Homegrown health care
At some time or another, nearly all of us will avail ourselves of the healthcare system. This is true even for Superman, but only because he was being such a jerk to Lois Lane that she decided to fix his wagon by secretly sprinkling powdered kryptonite in his underwear.
Modern media has only made things worse. Back in the day, a person could live an entire lifetime and experience its everyday aches and pains without giving them a second thought. Not anymore!
Thanks to cable TV and the Internet, the tiniest discomfort can be swiftly magnified into a life-threatening malady. It’s a hypochondriac’s dream. Or nightmare, depending on how you look at things.
Got a nebulous twinge in the abdominal area? Could be that you have exploding spleen syndrome! Do your burps taste funny? Maybe you suffer from a deadly form of dystopian dyspepsia! Your elbow suddenly itches? You might be afflicted with the heartbreak of desiccated epidermis!
There once was a time when having a healthcare problem meant summoning the village shaman. Maybe a chicken would be sacrificed; perhaps some sort of homebrewed potion would be administered. The healthcare professional would then sit at the patient’s bedside until he or she got better -- or didn’t. And nobody was ever sued for malpractice because a goat should have been sacrificed instead of a hen.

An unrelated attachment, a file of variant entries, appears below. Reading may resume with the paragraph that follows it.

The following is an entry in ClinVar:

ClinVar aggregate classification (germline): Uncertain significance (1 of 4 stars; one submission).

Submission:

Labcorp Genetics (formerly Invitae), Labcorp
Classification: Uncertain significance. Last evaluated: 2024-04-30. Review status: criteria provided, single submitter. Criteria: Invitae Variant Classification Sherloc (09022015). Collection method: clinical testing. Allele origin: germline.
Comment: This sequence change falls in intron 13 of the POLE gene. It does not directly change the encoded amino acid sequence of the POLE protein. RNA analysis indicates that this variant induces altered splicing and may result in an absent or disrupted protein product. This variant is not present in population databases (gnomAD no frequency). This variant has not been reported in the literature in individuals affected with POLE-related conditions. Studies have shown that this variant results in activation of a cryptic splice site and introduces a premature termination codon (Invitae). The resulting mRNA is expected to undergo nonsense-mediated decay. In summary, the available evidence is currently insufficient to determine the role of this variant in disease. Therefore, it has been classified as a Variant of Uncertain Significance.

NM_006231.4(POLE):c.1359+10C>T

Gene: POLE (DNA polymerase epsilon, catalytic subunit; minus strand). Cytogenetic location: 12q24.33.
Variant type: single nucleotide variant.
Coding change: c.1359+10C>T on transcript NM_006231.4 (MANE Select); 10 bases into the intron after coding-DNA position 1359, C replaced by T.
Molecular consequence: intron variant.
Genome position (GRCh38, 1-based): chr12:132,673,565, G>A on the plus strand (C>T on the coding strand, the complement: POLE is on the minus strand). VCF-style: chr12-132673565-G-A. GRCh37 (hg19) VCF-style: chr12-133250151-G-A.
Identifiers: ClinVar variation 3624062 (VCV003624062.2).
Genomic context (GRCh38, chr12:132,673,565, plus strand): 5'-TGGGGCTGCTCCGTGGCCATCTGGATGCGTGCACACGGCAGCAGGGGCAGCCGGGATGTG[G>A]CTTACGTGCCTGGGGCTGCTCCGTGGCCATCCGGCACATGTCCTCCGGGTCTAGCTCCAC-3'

That stands in sharp contrast to today’s healthcare consumer. He or she has been bombarded by television commercials that tout medications for ailments that the patient would have never imagined otherwise.
Doctors have to deal with people demanding pills for such things as flatulent earlobes or acute toenails. Prescriptions are written to remedy such issues as restless eyebrows and excessive knuckle puckering.
It’s even worse if the patient habitually watches celebrity tele-doctors like Dr. Oz. Were you to take every supplement recommended by such docs, you would waste away because your digestive system wouldn’t have any room for food.
Like most, I’ve had times when I’m not hitting on all cylinders. After recently enduring a string of days of feeling thoroughly “blech,” I decided to seek the advice of an expert.
The problem is, I am too cheap to pony up for a real medical opinion from an actual medical professional. I instead opted to consult with Otis, whom I consider to be both a good friend and a top-notch automotive repair expert. I figured there are so many similarities between the human body and modern cars, the same principles should apply to both.
This decision was made easier by the knowledge that Otis often gives out free advice. Another plus is that Otis would never so much as utter such words as “prostate exam” or “colonoscopy.”
Otis had his head buried deep in the engine compartment of a late-model sedan when I strolled into his shop. Glimpsing me out of the corner of his eye, Otis smiled and chirped cheerily, “Hey bud, what’s up?”
His upbeat demeanor instantly elevated my mood. Physicians take note: A cheerful bedside manner can be a powerful curative.